Share this @internewscast.com
Novak Djokovic’s bizarre habit of inhaling contents from a drinks bottle in his Wimbledon quarter-final match has created quite a stir among tennis fans.
The men’s top seed, who plays British hope Cameron Norrie for a spot in the final, has set tongues wagging on social media after he was caught on camera taking something from a drinks bottle during a change of ends.
The Serb appeared to check with his support crew sitting courtside during his last-16 win over Tim van Rijthoven before breathing in the contents rather than drinking them.
One fan said: ‘I would very much like to know what was in this bottle. It certainly wasn’t liquid, and he gestured to his coach before inhaling it. Very odd.’
According to The Telegraph, the Serbian star, 35, is one of many professional players opting to take unmixed energy supplements or isotonic powder during matches without water.
‘You wouldn’t really get any benefit from doing it mid-match, but I’m sure this is isotonic,’ a source told the publication.
‘A lot of players have started eating powder, even pre-workout isotonic powder.
An unnamed source said Novak Djokovic, 35, is one of many professional players opting to digest unmixed energy drinks or isotonic powder during matches (pictured)
Djokovic will play Brit Cameron Norrie in Wimbledon semi-finals after beating Jannik Sinner
Similar appearance to washing powder
Quickly replenishes carbohydrate/energy levels
Usually taken dissolved in water and drunk either before or during exercise
Common in endurance sports when energy levels drop and need to be topped up
Isotonic supplements vary in strength depending on the intensity and duration of exercise
‘They’ve started eating it without water. It’s mainly pre-workout stuff because it gives them a buzz.
‘I imagine it’s disgusting in the throat. It’s weird, but it is what they are doing.’
Isotonic powder is easily digestible and replenishes carbohydrates quickly when energy levels need to remain high during such high-level and intense competition.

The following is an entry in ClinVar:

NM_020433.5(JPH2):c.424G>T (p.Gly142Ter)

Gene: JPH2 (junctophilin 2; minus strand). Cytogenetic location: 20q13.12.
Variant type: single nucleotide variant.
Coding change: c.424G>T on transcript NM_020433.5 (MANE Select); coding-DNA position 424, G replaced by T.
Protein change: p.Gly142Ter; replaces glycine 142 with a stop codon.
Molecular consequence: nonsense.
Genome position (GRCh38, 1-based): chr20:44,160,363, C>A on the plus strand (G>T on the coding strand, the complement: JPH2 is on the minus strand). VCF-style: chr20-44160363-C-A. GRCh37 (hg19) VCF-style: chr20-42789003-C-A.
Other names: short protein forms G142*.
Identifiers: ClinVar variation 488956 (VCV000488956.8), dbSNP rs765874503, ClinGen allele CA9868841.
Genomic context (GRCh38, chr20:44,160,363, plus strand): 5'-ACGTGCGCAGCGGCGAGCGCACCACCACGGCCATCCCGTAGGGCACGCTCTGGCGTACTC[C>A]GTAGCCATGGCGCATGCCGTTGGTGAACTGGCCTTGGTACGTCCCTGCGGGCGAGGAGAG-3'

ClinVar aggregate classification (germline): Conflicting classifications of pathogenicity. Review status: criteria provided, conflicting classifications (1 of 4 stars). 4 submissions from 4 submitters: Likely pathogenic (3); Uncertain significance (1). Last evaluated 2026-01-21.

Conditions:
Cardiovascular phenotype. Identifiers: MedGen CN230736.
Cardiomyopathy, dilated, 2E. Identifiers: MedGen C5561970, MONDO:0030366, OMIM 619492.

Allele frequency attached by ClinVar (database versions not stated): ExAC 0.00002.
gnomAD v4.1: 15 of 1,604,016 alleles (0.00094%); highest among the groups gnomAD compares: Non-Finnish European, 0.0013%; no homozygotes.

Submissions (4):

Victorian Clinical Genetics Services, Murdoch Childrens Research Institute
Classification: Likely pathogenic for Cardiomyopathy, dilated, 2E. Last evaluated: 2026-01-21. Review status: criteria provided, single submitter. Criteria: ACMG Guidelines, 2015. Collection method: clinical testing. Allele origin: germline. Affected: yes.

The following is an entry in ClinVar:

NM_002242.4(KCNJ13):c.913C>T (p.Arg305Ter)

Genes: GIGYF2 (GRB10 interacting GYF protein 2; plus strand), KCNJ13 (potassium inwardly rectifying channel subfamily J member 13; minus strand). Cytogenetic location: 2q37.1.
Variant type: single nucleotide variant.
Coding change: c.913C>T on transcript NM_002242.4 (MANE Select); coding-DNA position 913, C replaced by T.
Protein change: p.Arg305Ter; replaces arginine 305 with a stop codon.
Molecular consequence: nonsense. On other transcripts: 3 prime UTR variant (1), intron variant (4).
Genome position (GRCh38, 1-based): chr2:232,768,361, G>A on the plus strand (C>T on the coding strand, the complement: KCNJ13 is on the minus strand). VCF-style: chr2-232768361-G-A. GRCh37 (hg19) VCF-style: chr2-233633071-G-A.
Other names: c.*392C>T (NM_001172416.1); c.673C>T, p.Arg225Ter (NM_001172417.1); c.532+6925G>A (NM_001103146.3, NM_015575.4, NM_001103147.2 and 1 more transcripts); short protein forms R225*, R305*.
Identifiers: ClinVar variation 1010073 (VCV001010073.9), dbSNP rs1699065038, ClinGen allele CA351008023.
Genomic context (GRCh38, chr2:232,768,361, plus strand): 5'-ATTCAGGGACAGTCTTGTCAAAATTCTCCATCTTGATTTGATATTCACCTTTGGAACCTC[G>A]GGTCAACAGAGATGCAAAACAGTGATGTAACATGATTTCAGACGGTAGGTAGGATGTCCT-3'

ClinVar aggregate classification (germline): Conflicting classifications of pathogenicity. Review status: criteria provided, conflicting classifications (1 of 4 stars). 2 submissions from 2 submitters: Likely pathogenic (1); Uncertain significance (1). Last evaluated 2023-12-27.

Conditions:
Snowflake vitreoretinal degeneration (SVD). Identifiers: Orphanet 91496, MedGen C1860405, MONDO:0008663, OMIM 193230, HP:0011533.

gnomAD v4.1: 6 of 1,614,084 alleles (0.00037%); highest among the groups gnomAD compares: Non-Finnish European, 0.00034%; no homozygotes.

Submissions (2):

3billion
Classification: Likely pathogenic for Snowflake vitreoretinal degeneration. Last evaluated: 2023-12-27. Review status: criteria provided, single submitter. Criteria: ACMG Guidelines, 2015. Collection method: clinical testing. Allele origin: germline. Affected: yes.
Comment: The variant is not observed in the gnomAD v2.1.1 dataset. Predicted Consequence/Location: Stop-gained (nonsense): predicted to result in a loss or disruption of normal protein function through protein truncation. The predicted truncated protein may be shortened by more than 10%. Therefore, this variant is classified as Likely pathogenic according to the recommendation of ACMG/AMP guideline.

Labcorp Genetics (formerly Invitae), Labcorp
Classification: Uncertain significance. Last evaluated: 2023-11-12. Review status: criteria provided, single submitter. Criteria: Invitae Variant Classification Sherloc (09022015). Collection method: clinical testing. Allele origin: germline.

Such supplements are usually taken by dissolving the powder in water and then drunk either before or during exercise to ensure the body can perform at maximum levels. Taken with water softens the metallic taste as well as hydrating the body.
Isotonic products can be use to load energy levels before performance or are often used for endurance sports to restore energy that has been lost during exercise.
The supplements vary in strength depending on the intensity and duration of exercise.
It is common for tennis players to take nutritional drinks and snacks during matches, particularly when they go the distance to five sets.
Djokovic was in fact involved in a five-set thriller when tennis fans clocked him squeezing something out of a plastic bottle with the No 1 seed coming back from two sets down to beat Jannik Sinner 5-7, 2-6, 6-3, 6-2, 6-2.
Some cynics accused the renowned anti-vaxxer of doping, which was quickly panned by Wimbledon officials.
One fan said on Twitter: ‘If he was going to dope, I’m sure on centre court, in front of the crowd, umpire, and countless millions watching on tv, is exactly where he’d do it,’ followed by three laughing crying face emojis.
While another said: ‘Not suggesting doping or whatever, but just interested what it really is, never seen a player inhaling something during his match. Must be something new.’
The top seed took on board similar at the Australian Open earlier this year and joked: ‘The liquids were magic potions that my physio prepares in his lab,’ when asked what was in his drinks bottle.
Djokovic is gluten intolerant and has an incredibly strict diet. He changed his diet after blood tests showed difficulties with digesting wheat and dairy.
He promoted smoothies, drinking water, avoiding all confectionary products – there was once a story where Djokovic, after not having chocolate for 18 months, had one singular cube melt on his tongue before he was satisfied.
Djokovic now stands two wins away from a 21st Grand Slam title, with his 20th major achieved at Wimbledon last year.
Given it is unlikely he will grace the courts at the US Open due to his ongoing vaccination stance, the All England Club looms as the final venue this year where Djokovic can potentially equal Rafael Nadal’s tally of 21 career Grand Slams.
World No 4 Nadal takes on polarising Aussie Nick Kyrgios for a spot in the Wimbledon decider in the other semi-final on Friday.